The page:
The species is occasionally reported in its previous range—in September 2007, in Mitchell, South Dakota, I saw one feasting on flocks of migrating dragonflies. Flying insects, in fact, make up most of this hawk’s diet. Only when breeding does it consume a variety of vertebrate prey—small frogs, lizards, birds and snakes, which are taken from treetops and swamp vegetation.

    Tuesday, September 8, 2015

    Scarlet Skimmer

    During one of our unsuccessful searches last March for the Gray Kingbird in the Ding Darling National Wildlife Refuge, I spied this red skimmer. Erika was some distance ahead of me, as is usual, due to my photographing miscellaneous birds and odes. “Better come back here and look at this one,” I called. “Gosh, that’s a beautiful dragonfly,” replied Erika.

    Scarlet Skimmers are North America’s only introduced odonate.  In the Lower 48 States, they are only found in south Florida. They are native and widespread in southern Asia, from the Middle East to China and Japan, through the Philippines and northern Australia. The species was first discovered in Florida in the 1970s, and has since been found in Cuba, Jamaica, Hispaniola. Puerto Rico, and Hawaii. I do not know who introduced them to the New World, nor do I know why. The larvae, however, are eaten in parts of China (Wikipedia)., however, claims the introductions were accidental.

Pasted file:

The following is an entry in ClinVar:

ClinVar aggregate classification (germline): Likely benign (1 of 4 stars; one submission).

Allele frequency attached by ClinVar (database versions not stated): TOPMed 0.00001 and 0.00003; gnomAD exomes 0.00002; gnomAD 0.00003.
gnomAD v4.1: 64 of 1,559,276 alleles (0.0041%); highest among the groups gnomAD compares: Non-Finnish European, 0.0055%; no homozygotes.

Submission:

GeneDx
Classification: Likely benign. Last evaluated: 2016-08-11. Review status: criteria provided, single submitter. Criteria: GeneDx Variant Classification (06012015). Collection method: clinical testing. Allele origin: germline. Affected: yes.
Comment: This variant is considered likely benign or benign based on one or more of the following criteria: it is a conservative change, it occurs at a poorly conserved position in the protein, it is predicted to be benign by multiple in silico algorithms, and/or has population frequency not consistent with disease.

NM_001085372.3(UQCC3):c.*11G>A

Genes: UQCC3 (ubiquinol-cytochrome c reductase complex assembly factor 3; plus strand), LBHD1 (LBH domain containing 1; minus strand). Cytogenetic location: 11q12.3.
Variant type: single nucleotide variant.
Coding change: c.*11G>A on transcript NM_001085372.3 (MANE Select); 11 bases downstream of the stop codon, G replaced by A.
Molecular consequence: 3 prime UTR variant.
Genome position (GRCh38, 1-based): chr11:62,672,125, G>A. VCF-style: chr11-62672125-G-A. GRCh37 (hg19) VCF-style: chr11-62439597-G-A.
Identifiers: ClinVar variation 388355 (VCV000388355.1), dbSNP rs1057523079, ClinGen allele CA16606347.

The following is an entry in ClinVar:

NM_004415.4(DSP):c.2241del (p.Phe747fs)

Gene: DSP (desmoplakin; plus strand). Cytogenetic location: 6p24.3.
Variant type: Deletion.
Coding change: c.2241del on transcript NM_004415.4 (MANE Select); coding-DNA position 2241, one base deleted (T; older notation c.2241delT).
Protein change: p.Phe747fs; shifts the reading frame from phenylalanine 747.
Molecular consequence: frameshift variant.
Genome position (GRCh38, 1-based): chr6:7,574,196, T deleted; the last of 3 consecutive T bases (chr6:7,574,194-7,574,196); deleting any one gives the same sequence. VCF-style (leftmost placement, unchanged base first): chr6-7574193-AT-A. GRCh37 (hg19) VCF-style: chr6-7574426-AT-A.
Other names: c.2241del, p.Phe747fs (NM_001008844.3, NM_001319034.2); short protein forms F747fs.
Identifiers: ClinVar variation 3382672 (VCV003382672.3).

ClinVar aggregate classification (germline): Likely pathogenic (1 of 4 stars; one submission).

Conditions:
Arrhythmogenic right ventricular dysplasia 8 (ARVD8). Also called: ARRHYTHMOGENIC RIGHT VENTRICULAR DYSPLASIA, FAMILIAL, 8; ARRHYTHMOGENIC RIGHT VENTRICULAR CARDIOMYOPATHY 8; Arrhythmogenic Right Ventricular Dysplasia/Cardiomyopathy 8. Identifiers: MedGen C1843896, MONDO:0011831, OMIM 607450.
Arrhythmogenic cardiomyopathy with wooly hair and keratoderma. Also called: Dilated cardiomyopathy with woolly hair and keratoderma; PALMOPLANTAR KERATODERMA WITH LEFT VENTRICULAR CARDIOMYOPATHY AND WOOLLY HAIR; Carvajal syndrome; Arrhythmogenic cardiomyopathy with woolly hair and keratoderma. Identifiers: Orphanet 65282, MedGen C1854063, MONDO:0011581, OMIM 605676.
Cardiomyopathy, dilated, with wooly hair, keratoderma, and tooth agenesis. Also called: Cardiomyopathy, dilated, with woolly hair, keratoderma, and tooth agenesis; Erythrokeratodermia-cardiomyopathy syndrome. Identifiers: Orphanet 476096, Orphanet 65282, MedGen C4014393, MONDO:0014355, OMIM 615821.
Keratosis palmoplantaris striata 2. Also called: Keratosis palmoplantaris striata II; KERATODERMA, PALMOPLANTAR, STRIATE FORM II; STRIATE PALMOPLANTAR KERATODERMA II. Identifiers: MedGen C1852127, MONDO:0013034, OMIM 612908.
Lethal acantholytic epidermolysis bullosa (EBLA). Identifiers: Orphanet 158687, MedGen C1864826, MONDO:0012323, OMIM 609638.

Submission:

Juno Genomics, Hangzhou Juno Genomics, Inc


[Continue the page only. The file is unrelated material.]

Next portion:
Monday, September 7, 2015

    Striped Mud Turtle

    I believe this creature that I photographed last March in the Bailey Tract of the Ding Darling National Wildlife Refuge is a Striped Mud Turtle. The yellow head stripes are just barely visible. The species is found throughout most of Florida and up the Atlantic coastal plain to southeastern Virginia. These turtles inhabit swamps and canals. Striped Mud Turtles are odd in that the females nest in the fall, unlike other species that breed in the spring or summer (Savannah River Ecology Lab).